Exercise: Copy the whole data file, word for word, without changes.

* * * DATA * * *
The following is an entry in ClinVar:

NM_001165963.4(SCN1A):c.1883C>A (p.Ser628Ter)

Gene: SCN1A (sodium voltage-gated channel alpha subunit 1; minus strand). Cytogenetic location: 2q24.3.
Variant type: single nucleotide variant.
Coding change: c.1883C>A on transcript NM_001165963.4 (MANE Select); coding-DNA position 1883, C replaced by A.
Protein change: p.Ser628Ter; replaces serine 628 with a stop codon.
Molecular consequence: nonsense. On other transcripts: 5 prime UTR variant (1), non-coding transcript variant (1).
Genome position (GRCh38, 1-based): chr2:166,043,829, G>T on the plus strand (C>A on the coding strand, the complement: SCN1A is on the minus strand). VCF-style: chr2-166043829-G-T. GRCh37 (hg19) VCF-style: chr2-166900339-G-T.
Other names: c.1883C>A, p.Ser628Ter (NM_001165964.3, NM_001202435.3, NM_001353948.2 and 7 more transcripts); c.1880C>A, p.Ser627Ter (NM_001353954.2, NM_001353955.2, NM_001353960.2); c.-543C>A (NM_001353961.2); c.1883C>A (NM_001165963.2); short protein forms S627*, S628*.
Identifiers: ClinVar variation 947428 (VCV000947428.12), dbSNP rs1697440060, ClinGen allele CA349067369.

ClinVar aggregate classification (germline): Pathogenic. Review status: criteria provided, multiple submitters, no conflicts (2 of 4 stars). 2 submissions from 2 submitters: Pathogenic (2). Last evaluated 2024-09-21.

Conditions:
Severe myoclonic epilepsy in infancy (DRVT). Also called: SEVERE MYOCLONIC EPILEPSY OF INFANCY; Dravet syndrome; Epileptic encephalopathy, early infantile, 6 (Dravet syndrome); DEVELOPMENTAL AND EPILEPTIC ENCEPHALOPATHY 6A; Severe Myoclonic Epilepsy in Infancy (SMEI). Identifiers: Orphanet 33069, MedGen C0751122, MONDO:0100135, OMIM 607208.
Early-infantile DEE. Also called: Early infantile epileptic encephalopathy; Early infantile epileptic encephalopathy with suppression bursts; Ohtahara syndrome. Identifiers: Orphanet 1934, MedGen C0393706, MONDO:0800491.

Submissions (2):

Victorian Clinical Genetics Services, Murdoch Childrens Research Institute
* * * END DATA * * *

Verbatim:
The following is an entry in ClinVar:

NM_001165963.4(SCN1A):c.1883C>A (p.Ser628Ter)

Gene: SCN1A (sodium voltage-gated channel alpha subunit 1; minus strand). Cytogenetic location: 2q24.3.
Variant type: single nucleotide variant.
Coding change: c.1883C>A on transcript NM_001165963.4 (MANE Select); coding-DNA position 1883, C replaced by A.
Protein change: p.Ser628Ter; replaces serine 628 with a stop codon.
Molecular consequence: nonsense. On other transcripts: 5 prime UTR variant (1), non-coding transcript variant (1).
Genome position (GRCh38, 1-based): chr2:166,043,829, G>T on the plus strand (C>A on the coding strand, the complement: SCN1A is on the minus strand). VCF-style: chr2-166043829-G-T. GRCh37 (hg19) VCF-style: chr2-166900339-G-T.
Other names: c.1883C>A, p.Ser628Ter (NM_001165964.3, NM_001202435.3, NM_001353948.2 and 7 more transcripts); c.1880C>A, p.Ser627Ter (NM_001353954.2, NM_001353955.2, NM_001353960.2); c.-543C>A (NM_001353961.2); c.1883C>A (NM_001165963.2); short protein forms S627*, S628*.
Identifiers: ClinVar variation 947428 (VCV000947428.12), dbSNP rs1697440060, ClinGen allele CA349067369.

ClinVar aggregate classification (germline): Pathogenic. Review status: criteria provided, multiple submitters, no conflicts (2 of 4 stars). 2 submissions from 2 submitters: Pathogenic (2). Last evaluated 2024-09-21.

Conditions:
Severe myoclonic epilepsy in infancy (DRVT). Also called: SEVERE MYOCLONIC EPILEPSY OF INFANCY; Dravet syndrome; Epileptic encephalopathy, early infantile, 6 (Dravet syndrome); DEVELOPMENTAL AND EPILEPTIC ENCEPHALOPATHY 6A; Severe Myoclonic Epilepsy in Infancy (SMEI). Identifiers: Orphanet 33069, MedGen C0751122, MONDO:0100135, OMIM 607208.
Early-infantile DEE. Also called: Early infantile epileptic encephalopathy; Early infantile epileptic encephalopathy with suppression bursts; Ohtahara syndrome. Identifiers: Orphanet 1934, MedGen C0393706, MONDO:0800491.

Submissions (2):

Victorian Clinical Genetics Services, Murdoch Childrens Research Institute